Wherein we speak of tags, categories, and content. We also touch briefly on the general inadequacy of GitHub’s implementation of Jekyll, and at greater length on the need for a build system.


The site is actually beginning to come together. The “news” category has been created, so that the home page can show only a limited set of blog entries. There is a generic include file for blog entry metadata – in Liquid, include files take the place of functions – you can pass parameters to them. But if you want to pass the current page (for example) you have to assign it to a variable first. Liquid isn’t the ugliest programming language I’ve seen (you don’t want to know–really), but it leans in that direction.

I’ve also added post navigation in the form of “next” and “previous” links. Jekyll really is fairly blog-aware. With one major exception: tag pages.


One would really like a page for each tag used in one’s blog, that lists all the posts with that tag. The problem is that Liquid has no way to construct pages on the fly. There are apparently some plugins that can do that, but GitHub doesn’t support them. People have developed three solutions:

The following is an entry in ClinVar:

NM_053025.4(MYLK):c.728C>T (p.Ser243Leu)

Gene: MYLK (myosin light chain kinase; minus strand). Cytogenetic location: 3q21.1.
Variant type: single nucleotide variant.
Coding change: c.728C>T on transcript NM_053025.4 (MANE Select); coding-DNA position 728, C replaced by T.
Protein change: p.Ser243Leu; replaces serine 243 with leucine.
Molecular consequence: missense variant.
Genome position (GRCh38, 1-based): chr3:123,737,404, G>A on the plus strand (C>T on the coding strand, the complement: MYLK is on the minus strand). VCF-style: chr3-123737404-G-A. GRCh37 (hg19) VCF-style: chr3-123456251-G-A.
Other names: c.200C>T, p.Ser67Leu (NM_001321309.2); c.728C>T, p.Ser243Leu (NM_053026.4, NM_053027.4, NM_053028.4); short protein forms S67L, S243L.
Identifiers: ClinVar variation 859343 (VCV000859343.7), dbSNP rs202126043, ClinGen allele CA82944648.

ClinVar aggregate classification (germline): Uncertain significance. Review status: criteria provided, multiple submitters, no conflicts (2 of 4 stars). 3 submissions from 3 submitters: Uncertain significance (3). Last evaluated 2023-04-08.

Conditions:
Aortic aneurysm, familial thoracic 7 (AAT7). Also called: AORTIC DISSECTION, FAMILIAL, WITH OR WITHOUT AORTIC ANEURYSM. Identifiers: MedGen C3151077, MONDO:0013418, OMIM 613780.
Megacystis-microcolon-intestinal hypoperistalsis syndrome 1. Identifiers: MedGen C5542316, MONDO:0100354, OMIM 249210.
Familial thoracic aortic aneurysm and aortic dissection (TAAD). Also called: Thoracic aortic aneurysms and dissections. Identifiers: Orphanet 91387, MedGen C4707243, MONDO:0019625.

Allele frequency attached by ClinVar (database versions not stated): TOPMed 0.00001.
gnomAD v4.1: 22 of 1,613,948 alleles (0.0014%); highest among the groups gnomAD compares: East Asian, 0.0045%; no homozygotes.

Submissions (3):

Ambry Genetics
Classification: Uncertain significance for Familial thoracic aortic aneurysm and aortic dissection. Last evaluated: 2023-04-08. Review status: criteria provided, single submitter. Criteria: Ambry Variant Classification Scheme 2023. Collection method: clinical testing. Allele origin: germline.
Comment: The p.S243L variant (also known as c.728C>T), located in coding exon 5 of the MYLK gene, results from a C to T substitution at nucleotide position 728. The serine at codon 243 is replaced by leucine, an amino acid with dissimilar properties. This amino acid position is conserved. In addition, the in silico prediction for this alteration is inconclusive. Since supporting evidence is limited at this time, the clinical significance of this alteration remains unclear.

• The pure Liquid solution (pun acknowledged) is to generate a page that simply lists all posts, grouped by tag. Not too bad, actually, and with this site’s current meager set of posts, it would work okay. It’s definitely the simplest. There is a version of it here on StackOverflow
  • Manually make a page for each new tag. It doesn’t have to have any actual content, just front matter with the layout and the tag name.
  • Grovel (that’s a technical term – it’s in the Jargon File) over the site with a Python or Ruby script, find all the tags, and build the pages on the development machine.

There are a couple of other reasons why one might want a proper build system in the development environment – it would be useful, for example, for creating posts. It’s not as if I haven’t done that before!

Another reason to have either a build system or some utility scripts would be to suck over content from other places; e.g. the old site, various other places where I have relevant documents stashed, and my Dreamwidth post archive. (That currently has nearly 13,000 posts in it. I suspect that Jekyll would have a hard time handling it, since every tag page will involve iterating over the entire set to filter by tag.)